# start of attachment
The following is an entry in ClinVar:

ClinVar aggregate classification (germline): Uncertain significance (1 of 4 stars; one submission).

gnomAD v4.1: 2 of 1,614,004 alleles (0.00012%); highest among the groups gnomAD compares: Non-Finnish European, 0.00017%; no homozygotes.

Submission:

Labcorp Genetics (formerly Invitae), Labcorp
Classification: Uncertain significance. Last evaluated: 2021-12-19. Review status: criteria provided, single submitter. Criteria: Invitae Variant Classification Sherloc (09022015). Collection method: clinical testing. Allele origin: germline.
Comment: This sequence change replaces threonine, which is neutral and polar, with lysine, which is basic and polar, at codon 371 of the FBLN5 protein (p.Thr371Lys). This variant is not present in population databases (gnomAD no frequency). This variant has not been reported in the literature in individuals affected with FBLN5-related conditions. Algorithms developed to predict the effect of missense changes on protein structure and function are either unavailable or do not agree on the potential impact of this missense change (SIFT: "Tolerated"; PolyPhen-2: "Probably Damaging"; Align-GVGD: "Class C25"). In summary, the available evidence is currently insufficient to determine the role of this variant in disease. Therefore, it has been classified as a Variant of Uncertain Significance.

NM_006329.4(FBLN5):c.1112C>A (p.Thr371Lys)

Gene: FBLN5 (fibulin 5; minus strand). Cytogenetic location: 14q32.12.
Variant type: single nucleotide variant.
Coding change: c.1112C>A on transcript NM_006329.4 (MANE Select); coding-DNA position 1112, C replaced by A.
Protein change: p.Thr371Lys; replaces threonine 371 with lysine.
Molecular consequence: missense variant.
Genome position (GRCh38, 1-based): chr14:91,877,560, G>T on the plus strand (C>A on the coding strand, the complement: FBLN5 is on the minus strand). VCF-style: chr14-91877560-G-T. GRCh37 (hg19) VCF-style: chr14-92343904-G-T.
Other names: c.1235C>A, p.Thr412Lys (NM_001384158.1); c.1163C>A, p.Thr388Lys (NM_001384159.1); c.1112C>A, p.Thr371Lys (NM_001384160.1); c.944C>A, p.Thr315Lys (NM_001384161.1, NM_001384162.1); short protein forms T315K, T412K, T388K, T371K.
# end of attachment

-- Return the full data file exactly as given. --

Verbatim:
The following is an entry in ClinVar:

ClinVar aggregate classification (germline): Uncertain significance (1 of 4 stars; one submission).

gnomAD v4.1: 2 of 1,614,004 alleles (0.00012%); highest among the groups gnomAD compares: Non-Finnish European, 0.00017%; no homozygotes.

Submission:

Labcorp Genetics (formerly Invitae), Labcorp
Classification: Uncertain significance. Last evaluated: 2021-12-19. Review status: criteria provided, single submitter. Criteria: Invitae Variant Classification Sherloc (09022015). Collection method: clinical testing. Allele origin: germline.
Comment: This sequence change replaces threonine, which is neutral and polar, with lysine, which is basic and polar, at codon 371 of the FBLN5 protein (p.Thr371Lys). This variant is not present in population databases (gnomAD no frequency). This variant has not been reported in the literature in individuals affected with FBLN5-related conditions. Algorithms developed to predict the effect of missense changes on protein structure and function are either unavailable or do not agree on the potential impact of this missense change (SIFT: "Tolerated"; PolyPhen-2: "Probably Damaging"; Align-GVGD: "Class C25"). In summary, the available evidence is currently insufficient to determine the role of this variant in disease. Therefore, it has been classified as a Variant of Uncertain Significance.

NM_006329.4(FBLN5):c.1112C>A (p.Thr371Lys)

Gene: FBLN5 (fibulin 5; minus strand). Cytogenetic location: 14q32.12.
Variant type: single nucleotide variant.
Coding change: c.1112C>A on transcript NM_006329.4 (MANE Select); coding-DNA position 1112, C replaced by A.
Protein change: p.Thr371Lys; replaces threonine 371 with lysine.
Molecular consequence: missense variant.
Genome position (GRCh38, 1-based): chr14:91,877,560, G>T on the plus strand (C>A on the coding strand, the complement: FBLN5 is on the minus strand). VCF-style: chr14-91877560-G-T. GRCh37 (hg19) VCF-style: chr14-92343904-G-T.
Other names: c.1235C>A, p.Thr412Lys (NM_001384158.1); c.1163C>A, p.Thr388Lys (NM_001384159.1); c.1112C>A, p.Thr371Lys (NM_001384160.1); c.944C>A, p.Thr315Lys (NM_001384161.1, NM_001384162.1); short protein forms T315K, T412K, T388K, T371K.